This is the grave of Warren Burger.
Born in 1907 in Saint Paul, Minnesota to a working class family, Burger’s father was a salesman and railroad cargo inspector. He had to deliver newspapers at the age of 9 to contribute to the family finances. Burger attended the University of Minnesota, working in insurance and taking night classes, and then the St. Paul College of Law. He rose pretty quickly in the legal profession and in Minnesota Republican politics, as he was a big supporter of Harold Stassen, managing his presidential campaigns in 1948 and 1952. He began arguing cases in front of the Supreme Court in the 1940s, including defending the government in the Texas City explosion case to make sure it had to pay no compensation to killing hundreds of workers through atrocious workplace safety standards. Dwight Eisenhower rewarded this loyal Republican by making him assistant Attorney General for the Civil Rights Division in 1953 and then naming him to an Appeals Court seat in 1955. He was known as a moderate-conservative, except for hard-right decisions on law and order issues.
In 1968, Earl Warren decided to retire. Lyndon Johnson nominated Abe Fortas to replace him. But the Senate filibustered him. Now Johnson made a terrible choice here due to Fortas’ ethical problems, indicative of the sloppy and haphazard way of choosing Supreme Court justices through basically all of American history before Nixon except for FDR. It’s really kind of amazing. Anyway, in a move Mitch McConnell would surely approve of, Fortas wasn’t allowed to take over as Chief Justice and then, voila!, Nixon was president. Now a Republican could replace that Republican and it was Warren Burger. Nixon liked Burger because Burger had given speeches slamming on the Fifth Amendment and attacking the Warren Court. Already, the move to “originalism,” meaning “judgments that support Republicans, white supremacists, and corporations” was gaining steam. Nixon pledged to name a strict constructionist to the Court and there was lovely Judge Burger. Incidentally, Nixon loved Burger so much that when he realized that invading Cambodia might be so unpopular that he couldn’t run for reelection, he asked Burger to run to replace him. Burger was also a finalist to replace Spiro Agnew as VP, but of course Gerald Ford was chosen instead.
However, Burger was not the right-wing ideologue Nixon wanted. His court was hardly a liberal one, but it also didn’t really reverse the Warren Court’s decisions on racial justice and limitations on state power that Nixon hated. In 1971’s Swann v. Charlotte-Mecklenburg Board of Education, the court unanimously ruled in favor of the city’s busing programs to end school segregation. The next year, his court also ruled unanimously in U.S v. U.S. District Court that the Nixon administration had to follow the Fourth Amendment in cases of domestic surveillance, upholding the Warren Court’s Miranda decision. Moreover, Burger agreed with the right to privacy argument that supporters of legal abortion presented in Roe v. Wade and he sided with majority. Burger would later vote against legal abortion in cases, but in the critical one, he was on the right side. Then in 1974’s U.S. v. Nixon, the unanimous court ruled that Nixon had to hand over his secret tapes. Burger was the most reticent on this case, for he thought that Watergate wasn’t a big deal, but he was persuaded by the rest of the Court.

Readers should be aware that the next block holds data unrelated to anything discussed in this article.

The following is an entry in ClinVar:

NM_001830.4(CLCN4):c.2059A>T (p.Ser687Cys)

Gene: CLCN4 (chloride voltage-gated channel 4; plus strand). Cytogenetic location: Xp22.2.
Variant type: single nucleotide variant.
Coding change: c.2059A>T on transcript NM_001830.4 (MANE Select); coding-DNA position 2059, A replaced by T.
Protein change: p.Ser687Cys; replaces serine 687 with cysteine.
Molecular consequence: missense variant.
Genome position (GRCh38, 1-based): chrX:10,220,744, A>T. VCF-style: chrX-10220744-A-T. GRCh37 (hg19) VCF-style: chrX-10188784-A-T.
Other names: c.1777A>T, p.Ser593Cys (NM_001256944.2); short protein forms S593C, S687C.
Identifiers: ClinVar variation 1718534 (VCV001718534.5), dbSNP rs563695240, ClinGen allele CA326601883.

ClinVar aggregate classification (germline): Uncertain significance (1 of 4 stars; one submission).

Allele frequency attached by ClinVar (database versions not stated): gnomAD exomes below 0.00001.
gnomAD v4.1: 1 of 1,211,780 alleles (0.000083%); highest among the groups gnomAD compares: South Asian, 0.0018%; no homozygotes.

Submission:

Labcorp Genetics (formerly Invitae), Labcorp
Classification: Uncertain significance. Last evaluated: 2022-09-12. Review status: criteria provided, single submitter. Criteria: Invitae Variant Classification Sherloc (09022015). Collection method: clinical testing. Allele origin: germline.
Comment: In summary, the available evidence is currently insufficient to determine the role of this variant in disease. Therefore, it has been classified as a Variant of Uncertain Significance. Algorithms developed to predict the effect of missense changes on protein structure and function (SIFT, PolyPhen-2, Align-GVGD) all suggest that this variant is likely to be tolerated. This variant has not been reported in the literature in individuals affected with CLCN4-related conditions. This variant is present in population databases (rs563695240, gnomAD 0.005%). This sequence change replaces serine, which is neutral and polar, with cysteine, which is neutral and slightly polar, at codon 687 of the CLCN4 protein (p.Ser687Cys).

Burger was certainly terrible on many issues, especially gay rights, which he considered an abomination. He cited Blackstone in his concurring opinion in Bowers v. Hardwick, upholding a Georgia law criminalizing sodomy because Blackstone, like Burger, was a homophobe. Isn’t originalism great! He dissented in Furman v. Georgia, which invalidated the death penalty and then voted to reinstate it in Gregg v. Georgia in 1976. Georgia has all the great laws.
In the end, Burger was the weakest Chief Justice of the last half-century. His colleagues largely had little respect for him. He frequently switched his vote in conference to maintain control over who wrote opinions and because he wanted to be in the majority. Potter Stewart, who hated Burger and who resented not getting the Chief Justice nod himself, was a top informant for Woodward and Bernstein’s The Brethren, a book dishing on the Court.
Burger retired from the Court in 1986, stayed involved in public life as a sort of senior wise man. Later his life, he turned with a fury against the National Rifle Association and Second Amendment extremists, calling the recent interpretation of the Second Amendment a “fraud” on a 1991 episode of the McNeill/Lehrer News Hour and then arguing in 1992 that the amendment does not guarantee the rights of private citizens to own guns at all. So that’s definitely a point in his favor. Burger died in 1995 at the age of 87. Reagan replaced Burger on the Court with a very nice man named William Rehnquist and nothing bad ever happened again.
Warren Burger is buried on the confiscated lands of the traitor Lee, Arlington National Cemetery, Arlington, Virginia.
If you would like this series to profile other Supreme Court justices, you can donate to cover the required expenses here. Byron White is in Denver while John Marshall Harlan is in DC, among so many possibilities. Previous posts in this series are archived here.